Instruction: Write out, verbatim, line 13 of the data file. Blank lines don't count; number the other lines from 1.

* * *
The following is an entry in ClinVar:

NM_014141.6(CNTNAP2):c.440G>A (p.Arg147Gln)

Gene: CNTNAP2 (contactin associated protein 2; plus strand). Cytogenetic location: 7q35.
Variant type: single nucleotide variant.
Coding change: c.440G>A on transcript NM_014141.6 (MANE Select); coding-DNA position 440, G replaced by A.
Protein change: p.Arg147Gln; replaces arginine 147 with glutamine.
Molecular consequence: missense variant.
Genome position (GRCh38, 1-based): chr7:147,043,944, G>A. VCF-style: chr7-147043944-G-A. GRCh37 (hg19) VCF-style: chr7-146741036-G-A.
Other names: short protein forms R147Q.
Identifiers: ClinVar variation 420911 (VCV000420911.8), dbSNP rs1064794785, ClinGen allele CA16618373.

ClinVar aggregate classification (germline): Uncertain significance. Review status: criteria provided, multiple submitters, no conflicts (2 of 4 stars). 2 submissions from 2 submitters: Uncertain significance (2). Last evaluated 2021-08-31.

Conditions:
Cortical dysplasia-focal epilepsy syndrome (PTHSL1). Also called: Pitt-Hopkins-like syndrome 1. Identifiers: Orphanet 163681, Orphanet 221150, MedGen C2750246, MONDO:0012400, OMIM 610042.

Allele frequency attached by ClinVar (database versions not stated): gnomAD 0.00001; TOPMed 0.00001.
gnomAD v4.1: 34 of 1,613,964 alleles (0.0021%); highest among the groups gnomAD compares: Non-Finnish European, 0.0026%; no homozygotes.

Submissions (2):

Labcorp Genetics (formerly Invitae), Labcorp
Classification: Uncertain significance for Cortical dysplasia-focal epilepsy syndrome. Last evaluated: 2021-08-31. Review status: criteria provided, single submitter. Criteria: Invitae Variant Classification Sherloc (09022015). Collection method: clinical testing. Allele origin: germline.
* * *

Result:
Cortical dysplasia-focal epilepsy syndrome (PTHSL1). Also called: Pitt-Hopkins-like syndrome 1. Identifiers: Orphanet 163681, Orphanet 221150, MedGen C2750246, MONDO:0012400, OMIM 610042.